Judge rules criminal case against Trump Organization and former CFO can proceed

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A New York State judge ruled Friday that a criminal fraud and tax evasion prosecution against the Trump Organization and its former CFO, Allen Weisselberg, can proceed.

Weisselberg and the company asked a judge in February to dismiss all 15 counts charged against them. Judge Juan Merchan dismissed one of several tax fraud counts against the Trump Organization, but allowed all others to remain.

Attorneys for Weisselberg and the company did not immediately comment on Friday's decisions.

The Trump Organization and Weisselberg accused prosecutors working for Manhattan District Attorney Alvin Bragg of targeting them "based on political animus" toward former President Donald Trump. Weisselberg also argued he had received immunity against certain federal charges when he testified to a federal grand jury investigating former Trump attorney Michael Cohen.

Jury selection will take place on Oct. 24.

Prosecutors said in a May 23 filing that the Weisselberg investigation was spurred by a Nov. 2, 2020 Bloomberg article about perks Weisselberg allegedly received.

"The article outlined many of the key facts relevant to the crimes charged," Manhattan prosecutor Solomon Shinerock wrote in May.

The Trump Organization was accused in July 2021 of providing executives with lavish untaxed perks, which prosecutors called "indirect employee compensation." Weisselberg, a 74-year-old who had been at Trump's side at the company for decades, was accused of receiving $1.7 million in perks — including an apartment and car.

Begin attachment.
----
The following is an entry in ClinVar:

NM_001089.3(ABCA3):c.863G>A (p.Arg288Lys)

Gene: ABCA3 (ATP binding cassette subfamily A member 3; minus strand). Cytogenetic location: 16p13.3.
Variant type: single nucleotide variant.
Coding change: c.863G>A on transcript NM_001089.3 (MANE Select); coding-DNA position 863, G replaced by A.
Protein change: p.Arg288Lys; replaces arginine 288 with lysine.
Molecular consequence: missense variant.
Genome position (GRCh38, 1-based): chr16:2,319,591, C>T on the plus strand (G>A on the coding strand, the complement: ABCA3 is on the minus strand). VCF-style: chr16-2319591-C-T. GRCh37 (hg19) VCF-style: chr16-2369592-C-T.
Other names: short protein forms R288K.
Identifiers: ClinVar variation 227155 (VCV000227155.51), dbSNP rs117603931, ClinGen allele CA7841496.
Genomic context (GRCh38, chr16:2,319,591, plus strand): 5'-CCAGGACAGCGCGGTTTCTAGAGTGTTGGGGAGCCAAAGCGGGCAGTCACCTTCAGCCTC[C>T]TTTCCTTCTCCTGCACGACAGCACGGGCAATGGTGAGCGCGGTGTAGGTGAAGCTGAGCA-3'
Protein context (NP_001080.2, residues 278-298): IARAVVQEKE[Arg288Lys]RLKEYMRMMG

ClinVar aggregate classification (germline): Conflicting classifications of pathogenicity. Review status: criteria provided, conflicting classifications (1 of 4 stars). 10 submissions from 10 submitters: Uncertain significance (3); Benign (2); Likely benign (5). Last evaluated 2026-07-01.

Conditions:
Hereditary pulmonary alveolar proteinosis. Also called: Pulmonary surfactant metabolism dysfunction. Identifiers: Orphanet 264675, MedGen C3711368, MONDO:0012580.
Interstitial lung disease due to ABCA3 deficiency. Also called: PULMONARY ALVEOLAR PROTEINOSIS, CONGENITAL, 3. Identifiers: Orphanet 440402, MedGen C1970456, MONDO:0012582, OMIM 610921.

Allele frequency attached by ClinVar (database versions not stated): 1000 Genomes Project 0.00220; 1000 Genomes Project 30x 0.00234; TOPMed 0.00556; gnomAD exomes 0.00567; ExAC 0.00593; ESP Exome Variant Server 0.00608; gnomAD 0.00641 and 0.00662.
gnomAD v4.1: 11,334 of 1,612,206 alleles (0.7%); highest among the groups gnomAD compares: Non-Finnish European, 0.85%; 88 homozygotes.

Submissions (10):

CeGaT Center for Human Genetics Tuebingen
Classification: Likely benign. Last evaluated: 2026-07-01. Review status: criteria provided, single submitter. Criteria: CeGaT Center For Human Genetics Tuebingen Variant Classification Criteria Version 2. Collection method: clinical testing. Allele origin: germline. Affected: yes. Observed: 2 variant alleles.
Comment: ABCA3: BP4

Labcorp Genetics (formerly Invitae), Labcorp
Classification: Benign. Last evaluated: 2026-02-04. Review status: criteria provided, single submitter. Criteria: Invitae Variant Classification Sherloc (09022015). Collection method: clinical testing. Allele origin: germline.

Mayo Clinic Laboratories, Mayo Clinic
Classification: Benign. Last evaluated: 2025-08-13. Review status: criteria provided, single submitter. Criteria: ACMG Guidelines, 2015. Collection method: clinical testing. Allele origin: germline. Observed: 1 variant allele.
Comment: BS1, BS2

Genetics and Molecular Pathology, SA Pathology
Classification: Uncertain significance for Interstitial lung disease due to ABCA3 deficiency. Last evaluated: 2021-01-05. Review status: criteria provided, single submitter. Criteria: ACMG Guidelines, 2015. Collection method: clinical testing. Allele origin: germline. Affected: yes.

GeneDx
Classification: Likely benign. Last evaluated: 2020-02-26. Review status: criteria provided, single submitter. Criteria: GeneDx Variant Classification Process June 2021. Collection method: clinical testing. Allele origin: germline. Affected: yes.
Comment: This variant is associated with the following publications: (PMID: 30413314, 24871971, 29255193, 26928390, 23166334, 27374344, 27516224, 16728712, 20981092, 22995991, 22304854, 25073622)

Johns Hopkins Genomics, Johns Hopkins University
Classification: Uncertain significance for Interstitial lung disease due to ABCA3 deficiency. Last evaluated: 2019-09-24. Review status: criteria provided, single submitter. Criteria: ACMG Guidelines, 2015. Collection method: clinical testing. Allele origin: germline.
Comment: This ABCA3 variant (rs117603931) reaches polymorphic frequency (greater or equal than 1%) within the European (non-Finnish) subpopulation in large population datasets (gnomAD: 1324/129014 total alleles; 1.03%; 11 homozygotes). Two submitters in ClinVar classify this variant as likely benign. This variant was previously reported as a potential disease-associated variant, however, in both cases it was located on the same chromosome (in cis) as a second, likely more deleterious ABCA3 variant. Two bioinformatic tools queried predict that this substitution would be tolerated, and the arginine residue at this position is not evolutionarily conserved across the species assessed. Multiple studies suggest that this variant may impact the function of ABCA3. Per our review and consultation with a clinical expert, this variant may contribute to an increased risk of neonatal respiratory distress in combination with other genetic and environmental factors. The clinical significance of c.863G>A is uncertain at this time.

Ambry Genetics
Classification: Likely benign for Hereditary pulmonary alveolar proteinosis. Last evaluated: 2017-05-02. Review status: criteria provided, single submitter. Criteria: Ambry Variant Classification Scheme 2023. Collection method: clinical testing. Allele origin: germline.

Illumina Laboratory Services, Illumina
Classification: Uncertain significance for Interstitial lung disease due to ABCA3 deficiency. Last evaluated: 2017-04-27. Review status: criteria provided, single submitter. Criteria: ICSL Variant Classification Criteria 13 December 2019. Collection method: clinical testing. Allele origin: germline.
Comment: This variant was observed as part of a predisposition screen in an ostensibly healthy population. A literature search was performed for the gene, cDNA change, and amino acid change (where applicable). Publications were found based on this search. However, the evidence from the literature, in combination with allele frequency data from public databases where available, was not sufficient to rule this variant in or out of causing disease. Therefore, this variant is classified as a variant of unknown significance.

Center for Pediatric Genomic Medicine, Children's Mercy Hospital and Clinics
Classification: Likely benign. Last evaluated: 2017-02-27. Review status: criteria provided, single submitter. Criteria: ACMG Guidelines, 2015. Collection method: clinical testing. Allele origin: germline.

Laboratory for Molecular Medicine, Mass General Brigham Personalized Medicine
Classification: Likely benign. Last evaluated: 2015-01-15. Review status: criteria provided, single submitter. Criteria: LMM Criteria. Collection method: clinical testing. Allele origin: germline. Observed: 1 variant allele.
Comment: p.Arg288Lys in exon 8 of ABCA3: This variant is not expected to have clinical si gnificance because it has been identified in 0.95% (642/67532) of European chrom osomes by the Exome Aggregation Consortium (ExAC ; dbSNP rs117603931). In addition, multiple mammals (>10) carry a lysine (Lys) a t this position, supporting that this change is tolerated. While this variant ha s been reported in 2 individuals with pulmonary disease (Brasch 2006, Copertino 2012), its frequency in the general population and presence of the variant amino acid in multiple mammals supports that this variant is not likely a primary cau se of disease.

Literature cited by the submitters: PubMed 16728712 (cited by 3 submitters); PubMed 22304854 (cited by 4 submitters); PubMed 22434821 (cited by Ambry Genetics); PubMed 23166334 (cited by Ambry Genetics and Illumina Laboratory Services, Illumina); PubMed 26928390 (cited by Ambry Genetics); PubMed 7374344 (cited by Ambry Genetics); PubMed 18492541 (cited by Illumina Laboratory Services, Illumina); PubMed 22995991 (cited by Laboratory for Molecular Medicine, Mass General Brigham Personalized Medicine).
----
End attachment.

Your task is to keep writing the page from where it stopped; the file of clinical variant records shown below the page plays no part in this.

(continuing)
Weisselberg and the company have entered not guilty pleas.

Merchan said that in September, he will hear arguments on a request by Weisselberg's team to suppress evidence from two Manhattan district attorney investigators who he said "struck up small talk" while Weisselberg was in custody. A statement attributed to Weisselberg from the conversation — in which he described the lengthy commute from his Long Island home — was included in court documents. Attorneys for Weisselberg, who is accused of moving into a New York City corporate apartment without paying taxes on the alleged perk, have argued he was essentially tricked into divulging information he might otherwise not have with a lawyer present.

In the motion to dismiss charges, they claimed the company and Weisselberg were "improperly targeted" due to politics. They highlighted statements made by New York Attorney General Letitia James, a Democrat who has been critical of Trump, a Republican. Two attorneys from James' office are assigned to the Manhattan district attorney's investigation.

Trump sat for a court-ordered deposition on Wednesday in James' case, invoking the Fifth Amendment and then replying "same answer" hundreds of times during about four hours of questioning.

Trump's attorneys have said previously they were concerned that Trump's deposition could be turned over to Bragg. Attorneys for James' office, and a judge overseeing her probe, have said that her investigators are allowed to do that.

Weisselberg's lawyers also wrote in January that the charges against Weisselberg should be tossed because he received immunity against certain federal charges when he testified to a federal grand jury investigating former Trump attorney Michael Cohen.

Shinerock replied that no one on his team "has ever seen or been briefed on the contents of Weisselberg's testimony" against Cohen, but claimed the federal immunity does not apply to the state charges filed against Weisselberg.

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